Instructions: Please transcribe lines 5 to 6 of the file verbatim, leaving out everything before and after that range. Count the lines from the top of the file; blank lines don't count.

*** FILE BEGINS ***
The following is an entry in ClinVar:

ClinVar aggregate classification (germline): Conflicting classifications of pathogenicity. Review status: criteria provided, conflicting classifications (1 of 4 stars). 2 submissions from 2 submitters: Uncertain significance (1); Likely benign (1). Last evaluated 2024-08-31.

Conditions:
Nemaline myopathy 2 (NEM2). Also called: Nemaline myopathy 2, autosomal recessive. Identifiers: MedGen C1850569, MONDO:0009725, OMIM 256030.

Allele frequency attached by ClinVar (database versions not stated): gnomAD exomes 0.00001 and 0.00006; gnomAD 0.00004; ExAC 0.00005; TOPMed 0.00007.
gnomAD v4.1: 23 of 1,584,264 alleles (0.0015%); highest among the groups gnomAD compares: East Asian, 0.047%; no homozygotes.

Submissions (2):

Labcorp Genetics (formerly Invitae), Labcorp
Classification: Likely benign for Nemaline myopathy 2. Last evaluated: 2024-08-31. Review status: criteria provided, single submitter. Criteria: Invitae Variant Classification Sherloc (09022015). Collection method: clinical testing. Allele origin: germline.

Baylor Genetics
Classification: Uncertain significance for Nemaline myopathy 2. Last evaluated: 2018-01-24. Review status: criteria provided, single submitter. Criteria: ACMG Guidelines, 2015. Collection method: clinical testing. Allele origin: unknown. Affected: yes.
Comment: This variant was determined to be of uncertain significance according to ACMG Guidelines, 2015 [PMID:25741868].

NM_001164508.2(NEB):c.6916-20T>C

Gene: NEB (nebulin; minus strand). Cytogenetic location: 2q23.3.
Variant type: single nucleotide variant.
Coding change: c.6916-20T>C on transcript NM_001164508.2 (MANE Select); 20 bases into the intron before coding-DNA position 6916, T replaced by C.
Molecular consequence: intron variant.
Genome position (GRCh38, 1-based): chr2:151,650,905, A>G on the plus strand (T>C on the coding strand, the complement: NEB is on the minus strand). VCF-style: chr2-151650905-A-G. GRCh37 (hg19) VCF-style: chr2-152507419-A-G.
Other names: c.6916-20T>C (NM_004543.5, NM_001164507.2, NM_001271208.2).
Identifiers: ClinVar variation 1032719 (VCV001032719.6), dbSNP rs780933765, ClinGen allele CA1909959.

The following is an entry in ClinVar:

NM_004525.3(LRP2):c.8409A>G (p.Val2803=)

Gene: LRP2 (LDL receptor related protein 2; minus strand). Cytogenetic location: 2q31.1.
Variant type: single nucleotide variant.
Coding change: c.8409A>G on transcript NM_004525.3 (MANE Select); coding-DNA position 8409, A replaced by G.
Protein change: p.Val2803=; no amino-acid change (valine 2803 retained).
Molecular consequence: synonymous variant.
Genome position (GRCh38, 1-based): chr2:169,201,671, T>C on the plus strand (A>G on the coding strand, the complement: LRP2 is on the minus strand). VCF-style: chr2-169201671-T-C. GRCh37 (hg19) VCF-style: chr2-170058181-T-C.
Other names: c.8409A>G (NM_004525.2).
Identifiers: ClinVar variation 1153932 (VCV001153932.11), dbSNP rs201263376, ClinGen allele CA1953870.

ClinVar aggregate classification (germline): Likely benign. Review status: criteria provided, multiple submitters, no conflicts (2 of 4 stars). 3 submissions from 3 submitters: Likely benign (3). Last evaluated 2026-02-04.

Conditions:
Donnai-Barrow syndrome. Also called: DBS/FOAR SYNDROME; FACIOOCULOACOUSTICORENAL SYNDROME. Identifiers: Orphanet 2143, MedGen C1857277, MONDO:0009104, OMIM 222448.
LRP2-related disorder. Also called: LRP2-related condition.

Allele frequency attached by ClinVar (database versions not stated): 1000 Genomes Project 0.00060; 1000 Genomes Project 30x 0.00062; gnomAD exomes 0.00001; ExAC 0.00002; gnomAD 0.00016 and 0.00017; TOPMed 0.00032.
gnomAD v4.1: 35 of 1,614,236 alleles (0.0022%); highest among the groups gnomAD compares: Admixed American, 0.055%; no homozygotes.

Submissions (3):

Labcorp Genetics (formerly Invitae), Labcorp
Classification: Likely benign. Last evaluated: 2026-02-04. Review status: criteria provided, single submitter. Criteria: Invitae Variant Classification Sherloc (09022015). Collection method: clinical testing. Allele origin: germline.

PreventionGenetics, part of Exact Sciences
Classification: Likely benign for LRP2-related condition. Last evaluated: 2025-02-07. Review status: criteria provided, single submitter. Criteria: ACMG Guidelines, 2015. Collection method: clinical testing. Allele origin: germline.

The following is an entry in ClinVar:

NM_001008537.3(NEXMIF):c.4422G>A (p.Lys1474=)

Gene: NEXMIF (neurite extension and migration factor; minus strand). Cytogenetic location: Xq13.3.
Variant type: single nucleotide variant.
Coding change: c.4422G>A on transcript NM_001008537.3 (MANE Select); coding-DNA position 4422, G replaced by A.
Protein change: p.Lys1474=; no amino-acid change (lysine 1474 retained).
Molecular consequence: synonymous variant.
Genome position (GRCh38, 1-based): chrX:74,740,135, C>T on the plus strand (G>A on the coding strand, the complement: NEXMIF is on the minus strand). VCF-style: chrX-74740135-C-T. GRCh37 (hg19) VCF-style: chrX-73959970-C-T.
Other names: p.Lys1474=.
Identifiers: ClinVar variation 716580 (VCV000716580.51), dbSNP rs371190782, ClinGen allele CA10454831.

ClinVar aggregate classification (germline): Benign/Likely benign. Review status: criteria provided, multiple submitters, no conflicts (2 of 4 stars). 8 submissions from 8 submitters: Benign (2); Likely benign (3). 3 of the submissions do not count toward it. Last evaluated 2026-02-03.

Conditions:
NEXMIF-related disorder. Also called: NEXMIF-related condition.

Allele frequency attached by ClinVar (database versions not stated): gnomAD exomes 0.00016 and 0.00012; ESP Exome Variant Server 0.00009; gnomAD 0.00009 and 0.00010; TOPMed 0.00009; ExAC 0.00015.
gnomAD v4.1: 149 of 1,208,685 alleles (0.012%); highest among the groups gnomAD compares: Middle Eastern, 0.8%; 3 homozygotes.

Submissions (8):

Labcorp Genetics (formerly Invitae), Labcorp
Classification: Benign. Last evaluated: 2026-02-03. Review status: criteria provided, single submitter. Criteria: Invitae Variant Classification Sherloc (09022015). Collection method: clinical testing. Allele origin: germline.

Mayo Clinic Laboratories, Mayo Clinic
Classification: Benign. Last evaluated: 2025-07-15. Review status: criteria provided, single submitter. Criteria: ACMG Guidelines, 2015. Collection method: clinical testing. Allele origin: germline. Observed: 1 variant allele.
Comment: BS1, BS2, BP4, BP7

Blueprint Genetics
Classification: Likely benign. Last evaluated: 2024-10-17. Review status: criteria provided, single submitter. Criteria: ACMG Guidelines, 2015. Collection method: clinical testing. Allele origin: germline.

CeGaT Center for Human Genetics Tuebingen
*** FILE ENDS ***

Allele frequency attached by ClinVar (database versions not stated): gnomAD exomes 0.00001 and 0.00006; gnomAD 0.00004; ExAC 0.00005; TOPMed 0.00007.
gnomAD v4.1: 23 of 1,584,264 alleles (0.0015%); highest among the groups gnomAD compares: East Asian, 0.047%; no homozygotes.